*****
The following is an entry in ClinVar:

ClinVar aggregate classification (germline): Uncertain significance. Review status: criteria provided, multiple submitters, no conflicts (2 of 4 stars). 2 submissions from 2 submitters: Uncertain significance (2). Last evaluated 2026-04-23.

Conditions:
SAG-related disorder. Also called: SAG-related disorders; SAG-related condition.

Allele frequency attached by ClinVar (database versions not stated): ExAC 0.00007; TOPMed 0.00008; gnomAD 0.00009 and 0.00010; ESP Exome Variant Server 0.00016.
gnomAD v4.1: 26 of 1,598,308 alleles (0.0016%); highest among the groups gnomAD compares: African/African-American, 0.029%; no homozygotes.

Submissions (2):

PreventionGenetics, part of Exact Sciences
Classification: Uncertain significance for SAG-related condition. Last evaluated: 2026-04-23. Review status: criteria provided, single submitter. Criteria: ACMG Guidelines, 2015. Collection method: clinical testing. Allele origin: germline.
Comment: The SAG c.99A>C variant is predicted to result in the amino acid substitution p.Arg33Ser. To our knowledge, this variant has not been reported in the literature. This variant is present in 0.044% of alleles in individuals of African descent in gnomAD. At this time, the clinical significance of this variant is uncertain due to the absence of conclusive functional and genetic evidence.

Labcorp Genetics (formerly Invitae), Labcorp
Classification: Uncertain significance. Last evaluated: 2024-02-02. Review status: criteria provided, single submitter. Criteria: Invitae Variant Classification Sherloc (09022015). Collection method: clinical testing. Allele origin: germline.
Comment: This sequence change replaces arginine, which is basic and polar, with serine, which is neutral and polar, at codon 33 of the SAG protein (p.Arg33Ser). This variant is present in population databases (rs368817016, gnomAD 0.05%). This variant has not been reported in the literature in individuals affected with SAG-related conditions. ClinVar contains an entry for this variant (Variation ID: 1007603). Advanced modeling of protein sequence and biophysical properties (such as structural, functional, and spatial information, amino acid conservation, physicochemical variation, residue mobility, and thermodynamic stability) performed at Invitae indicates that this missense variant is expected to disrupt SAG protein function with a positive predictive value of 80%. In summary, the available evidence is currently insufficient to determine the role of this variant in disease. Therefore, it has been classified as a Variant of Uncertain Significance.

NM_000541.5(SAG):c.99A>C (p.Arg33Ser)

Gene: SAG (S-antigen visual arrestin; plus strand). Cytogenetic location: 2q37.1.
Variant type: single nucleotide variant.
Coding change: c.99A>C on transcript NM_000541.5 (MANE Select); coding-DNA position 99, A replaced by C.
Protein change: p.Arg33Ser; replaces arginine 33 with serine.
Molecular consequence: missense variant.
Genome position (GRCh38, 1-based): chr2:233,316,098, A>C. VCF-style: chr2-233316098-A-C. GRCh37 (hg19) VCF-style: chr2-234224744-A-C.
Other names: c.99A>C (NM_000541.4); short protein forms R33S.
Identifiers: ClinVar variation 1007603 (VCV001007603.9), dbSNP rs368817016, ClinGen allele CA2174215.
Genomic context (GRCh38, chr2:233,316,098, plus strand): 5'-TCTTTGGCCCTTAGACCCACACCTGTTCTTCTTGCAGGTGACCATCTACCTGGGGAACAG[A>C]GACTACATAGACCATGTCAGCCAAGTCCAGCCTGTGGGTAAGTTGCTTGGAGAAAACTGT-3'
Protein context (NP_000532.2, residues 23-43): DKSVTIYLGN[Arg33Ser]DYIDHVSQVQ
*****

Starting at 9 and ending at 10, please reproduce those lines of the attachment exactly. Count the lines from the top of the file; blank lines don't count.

Classification: Uncertain significance for SAG-related condition. Last evaluated: 2026-04-23. Review status: criteria provided, single submitter. Criteria: ACMG Guidelines, 2015. Collection method: clinical testing. Allele origin: germline.
Comment: The SAG c.99A>C variant is predicted to result in the amino acid substitution p.Arg33Ser. To our knowledge, this variant has not been reported in the literature. This variant is present in 0.044% of alleles in individuals of African descent in gnomAD. At this time, the clinical significance of this variant is uncertain due to the absence of conclusive functional and genetic evidence.